It's a crazy world.

Unless Matt appointed you as some sort of comment moderator then please refrain from pointing out to me what does or doesn't make for good response. Or if you have issues then take it to MetaTalk.
posted by brautigan at 11:12 AM PST on November 21


Newsflash: people have been critiquing other people's comments here since you and I were knee-high to grasshoppers.
posted by Optimus Chyme at 11:22 AM on November 21, 2005


So who's gonna write in for This I Believe: The Flying Spaghetti Monster?
posted by iamck at 11:22 AM on November 21, 2005


It's interesting that although he claims to go beyond "mere atheism,"

I think the only reason for that was the guidelines of "This I Believe" are that you must present a positive belief, not just talk about what you don't believe in. I heard this on the radio this morning, and was looking forward to hearing an atheist make positive statements because it's such a bore to hear more about how dumb people who believe something else are... so I was kinda disappointed that he basically used a technicality to make his statement acceptable (to make "there is no god" a positive statement of belief rather than simply an absence of belief), but I did enjoy the second part where he got into the ramifications of his belief.

It didn't strike me as brave at all - it seemed kinda like a cop-out at first, focusing on what is really a lack of belief. I often like the series, even when I disagree, and I think part of that is that people have to find something they actually believe, which is personal and sort of vulnerable in a way that debunking other people's beliefs just isn't.
posted by mdn at 11:23 AM on November 21, 2005


I wouldn't call it a lack of belief, necessarily. One could argue that so called "believers" have a lack of belief in objective reality.
posted by iamck at 11:32 AM on November 21, 2005


I thought it was a wonderfully written essay, especially considering that it was limited to 500 words.

I don't think that he was trying to convince anyone else to become an atheist. I heard it as an explanation of why he's an atheist, why he believes there is no god, and why being an atheist doesn't mean he's immoral.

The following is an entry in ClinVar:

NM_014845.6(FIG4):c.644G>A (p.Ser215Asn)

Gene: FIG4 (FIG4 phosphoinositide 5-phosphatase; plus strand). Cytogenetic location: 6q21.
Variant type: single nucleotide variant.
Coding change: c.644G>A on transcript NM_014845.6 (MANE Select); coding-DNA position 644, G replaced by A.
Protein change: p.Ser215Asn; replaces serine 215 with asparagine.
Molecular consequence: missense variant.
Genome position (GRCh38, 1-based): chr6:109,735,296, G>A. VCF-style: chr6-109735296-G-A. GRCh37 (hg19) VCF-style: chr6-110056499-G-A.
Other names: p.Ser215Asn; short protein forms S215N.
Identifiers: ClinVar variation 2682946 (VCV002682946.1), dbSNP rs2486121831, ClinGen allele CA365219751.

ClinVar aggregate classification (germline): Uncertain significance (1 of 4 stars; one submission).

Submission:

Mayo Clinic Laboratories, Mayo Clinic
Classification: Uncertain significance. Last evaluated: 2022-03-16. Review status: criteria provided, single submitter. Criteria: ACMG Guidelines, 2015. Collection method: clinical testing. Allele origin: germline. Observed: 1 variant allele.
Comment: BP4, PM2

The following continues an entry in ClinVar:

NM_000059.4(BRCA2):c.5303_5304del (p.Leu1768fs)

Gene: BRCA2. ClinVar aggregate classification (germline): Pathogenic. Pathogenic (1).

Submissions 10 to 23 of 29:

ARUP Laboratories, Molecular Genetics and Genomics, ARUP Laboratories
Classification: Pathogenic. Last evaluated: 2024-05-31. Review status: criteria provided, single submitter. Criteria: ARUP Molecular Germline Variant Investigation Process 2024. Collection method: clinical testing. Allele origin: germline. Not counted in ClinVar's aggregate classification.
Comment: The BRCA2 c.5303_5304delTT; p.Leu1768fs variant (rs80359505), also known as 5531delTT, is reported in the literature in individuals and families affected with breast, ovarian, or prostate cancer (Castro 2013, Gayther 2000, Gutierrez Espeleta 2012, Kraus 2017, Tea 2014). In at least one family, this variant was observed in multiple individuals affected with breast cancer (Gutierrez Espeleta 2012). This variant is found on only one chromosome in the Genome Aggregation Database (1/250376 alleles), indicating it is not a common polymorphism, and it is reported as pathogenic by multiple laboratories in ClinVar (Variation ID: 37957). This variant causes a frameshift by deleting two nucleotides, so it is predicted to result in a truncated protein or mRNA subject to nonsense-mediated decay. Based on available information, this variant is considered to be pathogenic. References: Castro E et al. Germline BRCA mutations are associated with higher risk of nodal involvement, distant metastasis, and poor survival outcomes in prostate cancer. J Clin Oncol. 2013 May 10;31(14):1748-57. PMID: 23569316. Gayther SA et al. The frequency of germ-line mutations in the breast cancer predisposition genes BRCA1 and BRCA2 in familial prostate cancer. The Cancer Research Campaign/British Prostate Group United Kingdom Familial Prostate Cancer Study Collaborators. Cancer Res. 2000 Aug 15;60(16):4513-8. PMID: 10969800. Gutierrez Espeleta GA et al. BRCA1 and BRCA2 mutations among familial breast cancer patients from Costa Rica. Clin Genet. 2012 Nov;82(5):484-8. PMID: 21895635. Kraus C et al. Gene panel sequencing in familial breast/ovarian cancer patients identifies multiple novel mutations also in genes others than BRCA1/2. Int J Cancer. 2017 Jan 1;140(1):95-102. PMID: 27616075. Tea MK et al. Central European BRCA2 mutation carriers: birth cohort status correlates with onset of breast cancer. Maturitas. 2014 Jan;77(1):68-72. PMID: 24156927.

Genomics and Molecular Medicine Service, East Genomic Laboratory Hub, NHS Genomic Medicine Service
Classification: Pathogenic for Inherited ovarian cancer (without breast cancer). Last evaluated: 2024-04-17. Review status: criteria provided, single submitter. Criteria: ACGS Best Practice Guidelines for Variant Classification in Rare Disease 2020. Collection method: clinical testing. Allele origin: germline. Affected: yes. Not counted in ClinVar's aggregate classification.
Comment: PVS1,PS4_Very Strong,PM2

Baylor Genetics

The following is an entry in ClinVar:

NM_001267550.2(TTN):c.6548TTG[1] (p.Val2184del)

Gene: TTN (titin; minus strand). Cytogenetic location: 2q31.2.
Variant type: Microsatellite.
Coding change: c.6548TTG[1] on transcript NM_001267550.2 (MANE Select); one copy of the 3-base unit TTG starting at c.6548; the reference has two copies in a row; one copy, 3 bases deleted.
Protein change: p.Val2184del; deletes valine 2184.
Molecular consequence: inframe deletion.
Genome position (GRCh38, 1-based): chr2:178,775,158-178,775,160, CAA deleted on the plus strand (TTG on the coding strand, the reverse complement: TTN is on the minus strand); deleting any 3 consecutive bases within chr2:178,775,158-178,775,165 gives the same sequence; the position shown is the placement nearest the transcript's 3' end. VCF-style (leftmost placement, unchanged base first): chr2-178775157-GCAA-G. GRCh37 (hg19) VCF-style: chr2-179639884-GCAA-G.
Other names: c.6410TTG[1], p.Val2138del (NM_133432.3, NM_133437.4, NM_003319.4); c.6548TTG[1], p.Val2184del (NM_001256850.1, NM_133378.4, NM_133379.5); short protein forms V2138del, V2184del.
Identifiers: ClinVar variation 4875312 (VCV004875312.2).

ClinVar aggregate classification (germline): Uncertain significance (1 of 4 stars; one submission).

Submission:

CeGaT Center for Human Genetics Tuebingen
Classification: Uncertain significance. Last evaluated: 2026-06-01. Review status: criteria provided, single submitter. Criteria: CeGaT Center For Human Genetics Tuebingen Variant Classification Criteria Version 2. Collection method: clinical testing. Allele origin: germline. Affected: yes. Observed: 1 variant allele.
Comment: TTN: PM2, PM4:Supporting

I kind of assumed there would be discussion about this piece online today, but I really thought it would be more about whether or not athiesm "makes sense" than about what Penn's motivation for writing the essay was. (i.e. bravery?)
posted by INTPLibrarian at 11:32 AM on November 21, 2005


I don't see anything brave about it. He's not telling people of faith anything. He's not out spreading this message to the religous majority. This message isn't for them. It's for his peers. It's for the hip, the so-called informed, the cool.

Points to remember:

1. say there is no God
2. wear your ironic trucker hat
3. wear your ironic high school athletics t-shirt
4. and don't forget to mention you don't watch television

Your ready for a bar in Williamsburg Brooklyn or a night with Penn Jillette...
posted by Shanachie at 11:39 AM on November 21, 2005


Brautigan: Optimus is incapable of respectful disagreement. Don't bother expecting it, you'll just find more evidence of churlish opinions and vestigial logic.

Optimus: "Yeah, that would explain the episode of Bullshit debunking the dangers of second-hand smoke. "

Yeah, that would be a non-sequitor. Read his books of dirty tricks and count how many times he positions himself as morally superior for never having drank or smoked, and note how he uses that to justify pranking people. That he went after second-hand smoke (while I haven't seen that episode, I find his "debunkings" to be generally junk science) probably has more to do with his libertarian dickishness than his straight edge dickishness.